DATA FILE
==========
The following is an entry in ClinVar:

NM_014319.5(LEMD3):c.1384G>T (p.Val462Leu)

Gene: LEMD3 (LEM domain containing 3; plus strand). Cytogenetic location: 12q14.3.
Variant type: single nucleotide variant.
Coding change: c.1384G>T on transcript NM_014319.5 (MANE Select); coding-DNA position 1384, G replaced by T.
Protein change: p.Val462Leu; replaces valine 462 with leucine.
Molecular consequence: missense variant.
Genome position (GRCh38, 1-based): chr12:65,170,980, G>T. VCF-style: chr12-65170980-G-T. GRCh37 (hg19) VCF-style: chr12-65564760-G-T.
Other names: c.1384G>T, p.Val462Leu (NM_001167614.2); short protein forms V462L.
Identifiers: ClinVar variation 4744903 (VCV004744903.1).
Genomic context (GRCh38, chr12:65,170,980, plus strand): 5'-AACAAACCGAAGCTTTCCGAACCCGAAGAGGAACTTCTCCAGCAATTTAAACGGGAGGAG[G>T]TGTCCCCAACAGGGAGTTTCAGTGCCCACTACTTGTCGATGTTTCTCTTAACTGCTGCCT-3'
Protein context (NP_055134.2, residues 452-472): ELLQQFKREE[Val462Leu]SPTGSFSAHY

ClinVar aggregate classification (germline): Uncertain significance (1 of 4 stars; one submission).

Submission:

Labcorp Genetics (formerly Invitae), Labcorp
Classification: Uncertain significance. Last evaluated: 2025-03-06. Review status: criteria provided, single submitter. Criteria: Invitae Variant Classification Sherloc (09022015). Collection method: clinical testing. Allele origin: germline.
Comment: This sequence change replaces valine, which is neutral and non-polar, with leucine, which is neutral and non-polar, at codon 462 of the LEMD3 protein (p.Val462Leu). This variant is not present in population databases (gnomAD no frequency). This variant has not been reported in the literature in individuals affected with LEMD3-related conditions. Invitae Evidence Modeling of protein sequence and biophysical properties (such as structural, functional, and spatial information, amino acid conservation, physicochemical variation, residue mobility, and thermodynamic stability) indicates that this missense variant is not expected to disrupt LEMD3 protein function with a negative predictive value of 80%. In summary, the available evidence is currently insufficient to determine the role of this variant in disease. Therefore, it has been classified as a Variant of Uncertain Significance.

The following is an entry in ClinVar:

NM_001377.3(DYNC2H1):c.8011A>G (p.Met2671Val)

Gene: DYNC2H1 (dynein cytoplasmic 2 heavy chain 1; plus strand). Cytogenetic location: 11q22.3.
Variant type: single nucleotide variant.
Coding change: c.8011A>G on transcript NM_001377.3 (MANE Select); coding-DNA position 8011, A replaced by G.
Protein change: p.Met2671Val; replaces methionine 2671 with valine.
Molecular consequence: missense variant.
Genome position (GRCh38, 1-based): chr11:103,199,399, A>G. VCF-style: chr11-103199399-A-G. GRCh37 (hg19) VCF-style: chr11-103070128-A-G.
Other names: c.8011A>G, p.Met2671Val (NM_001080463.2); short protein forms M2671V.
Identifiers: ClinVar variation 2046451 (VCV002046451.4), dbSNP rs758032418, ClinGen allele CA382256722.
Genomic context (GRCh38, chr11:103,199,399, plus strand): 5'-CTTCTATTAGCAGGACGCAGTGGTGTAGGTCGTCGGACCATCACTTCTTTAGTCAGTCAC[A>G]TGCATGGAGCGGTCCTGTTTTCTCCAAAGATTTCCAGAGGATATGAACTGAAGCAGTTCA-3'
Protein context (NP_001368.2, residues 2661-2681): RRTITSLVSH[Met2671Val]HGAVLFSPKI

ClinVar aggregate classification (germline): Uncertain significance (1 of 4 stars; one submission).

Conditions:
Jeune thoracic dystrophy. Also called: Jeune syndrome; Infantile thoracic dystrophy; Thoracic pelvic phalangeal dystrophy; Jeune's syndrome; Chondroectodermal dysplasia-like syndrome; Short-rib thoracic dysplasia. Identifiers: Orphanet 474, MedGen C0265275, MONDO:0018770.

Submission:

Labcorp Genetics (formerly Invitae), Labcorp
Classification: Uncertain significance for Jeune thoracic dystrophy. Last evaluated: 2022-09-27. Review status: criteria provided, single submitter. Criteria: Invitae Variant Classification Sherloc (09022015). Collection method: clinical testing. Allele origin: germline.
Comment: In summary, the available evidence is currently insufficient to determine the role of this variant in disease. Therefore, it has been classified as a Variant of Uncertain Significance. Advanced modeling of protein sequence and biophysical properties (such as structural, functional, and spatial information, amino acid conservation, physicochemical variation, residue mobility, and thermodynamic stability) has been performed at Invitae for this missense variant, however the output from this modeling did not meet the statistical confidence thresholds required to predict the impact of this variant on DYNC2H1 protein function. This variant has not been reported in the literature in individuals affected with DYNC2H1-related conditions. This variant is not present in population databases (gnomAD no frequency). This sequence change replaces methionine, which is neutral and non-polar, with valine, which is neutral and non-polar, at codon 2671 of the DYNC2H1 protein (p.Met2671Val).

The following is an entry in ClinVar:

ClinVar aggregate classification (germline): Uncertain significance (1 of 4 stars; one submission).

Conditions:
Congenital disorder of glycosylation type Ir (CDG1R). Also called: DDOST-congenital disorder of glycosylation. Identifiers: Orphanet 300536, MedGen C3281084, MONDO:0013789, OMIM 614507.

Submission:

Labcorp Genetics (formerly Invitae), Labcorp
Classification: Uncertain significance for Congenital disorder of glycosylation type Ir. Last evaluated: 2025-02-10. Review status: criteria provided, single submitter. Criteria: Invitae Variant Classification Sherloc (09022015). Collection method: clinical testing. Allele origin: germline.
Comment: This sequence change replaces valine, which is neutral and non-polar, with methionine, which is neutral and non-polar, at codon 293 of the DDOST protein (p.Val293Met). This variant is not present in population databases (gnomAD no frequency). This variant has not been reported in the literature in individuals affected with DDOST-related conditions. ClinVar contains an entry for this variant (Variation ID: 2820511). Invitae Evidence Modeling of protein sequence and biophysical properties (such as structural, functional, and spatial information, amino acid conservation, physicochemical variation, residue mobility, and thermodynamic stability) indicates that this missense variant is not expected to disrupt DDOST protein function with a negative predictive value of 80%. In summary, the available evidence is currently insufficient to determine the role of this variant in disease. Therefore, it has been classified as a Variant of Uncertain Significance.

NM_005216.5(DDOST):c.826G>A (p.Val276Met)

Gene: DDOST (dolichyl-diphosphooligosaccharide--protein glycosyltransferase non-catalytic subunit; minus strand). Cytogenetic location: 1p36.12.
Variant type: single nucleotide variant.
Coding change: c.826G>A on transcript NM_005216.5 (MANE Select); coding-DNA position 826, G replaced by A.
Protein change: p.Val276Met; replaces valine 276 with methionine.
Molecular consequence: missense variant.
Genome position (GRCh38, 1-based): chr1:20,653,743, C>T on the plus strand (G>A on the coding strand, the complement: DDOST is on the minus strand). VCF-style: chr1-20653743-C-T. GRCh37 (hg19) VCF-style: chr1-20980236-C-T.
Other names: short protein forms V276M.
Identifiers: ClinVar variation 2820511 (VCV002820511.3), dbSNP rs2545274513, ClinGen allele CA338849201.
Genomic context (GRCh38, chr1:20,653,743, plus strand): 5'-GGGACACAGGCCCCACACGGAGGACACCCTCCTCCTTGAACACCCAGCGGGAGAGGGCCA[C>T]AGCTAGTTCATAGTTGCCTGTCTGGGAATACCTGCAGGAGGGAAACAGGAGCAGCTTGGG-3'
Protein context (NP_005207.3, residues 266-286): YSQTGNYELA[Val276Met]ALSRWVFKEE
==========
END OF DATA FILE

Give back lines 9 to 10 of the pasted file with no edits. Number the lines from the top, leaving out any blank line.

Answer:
Other names: c.1384G>T, p.Val462Leu (NM_001167614.2); short protein forms V462L.
Identifiers: ClinVar variation 4744903 (VCV004744903.1).